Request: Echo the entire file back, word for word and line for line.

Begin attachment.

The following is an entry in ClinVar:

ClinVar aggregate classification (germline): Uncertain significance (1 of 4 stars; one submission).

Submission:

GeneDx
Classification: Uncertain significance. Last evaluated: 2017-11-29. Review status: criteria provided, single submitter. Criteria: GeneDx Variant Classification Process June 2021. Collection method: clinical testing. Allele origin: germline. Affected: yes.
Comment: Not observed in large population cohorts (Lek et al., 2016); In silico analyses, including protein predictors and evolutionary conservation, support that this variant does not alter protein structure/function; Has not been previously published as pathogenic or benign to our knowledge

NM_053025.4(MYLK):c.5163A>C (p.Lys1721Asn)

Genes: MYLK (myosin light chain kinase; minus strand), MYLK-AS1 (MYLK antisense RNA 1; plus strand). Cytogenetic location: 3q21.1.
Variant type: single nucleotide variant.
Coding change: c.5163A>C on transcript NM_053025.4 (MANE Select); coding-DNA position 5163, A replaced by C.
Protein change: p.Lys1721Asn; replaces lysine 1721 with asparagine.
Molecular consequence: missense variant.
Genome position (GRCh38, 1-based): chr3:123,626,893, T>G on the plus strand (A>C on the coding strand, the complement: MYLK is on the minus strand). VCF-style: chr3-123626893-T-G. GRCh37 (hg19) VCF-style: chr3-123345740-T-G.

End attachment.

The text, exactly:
The following is an entry in ClinVar:

ClinVar aggregate classification (germline): Uncertain significance (1 of 4 stars; one submission).

Submission:

GeneDx
Classification: Uncertain significance. Last evaluated: 2017-11-29. Review status: criteria provided, single submitter. Criteria: GeneDx Variant Classification Process June 2021. Collection method: clinical testing. Allele origin: germline. Affected: yes.
Comment: Not observed in large population cohorts (Lek et al., 2016); In silico analyses, including protein predictors and evolutionary conservation, support that this variant does not alter protein structure/function; Has not been previously published as pathogenic or benign to our knowledge

NM_053025.4(MYLK):c.5163A>C (p.Lys1721Asn)

Genes: MYLK (myosin light chain kinase; minus strand), MYLK-AS1 (MYLK antisense RNA 1; plus strand). Cytogenetic location: 3q21.1.
Variant type: single nucleotide variant.
Coding change: c.5163A>C on transcript NM_053025.4 (MANE Select); coding-DNA position 5163, A replaced by C.
Protein change: p.Lys1721Asn; replaces lysine 1721 with asparagine.
Molecular consequence: missense variant.
Genome position (GRCh38, 1-based): chr3:123,626,893, T>G on the plus strand (A>C on the coding strand, the complement: MYLK is on the minus strand). VCF-style: chr3-123626893-T-G. GRCh37 (hg19) VCF-style: chr3-123345740-T-G.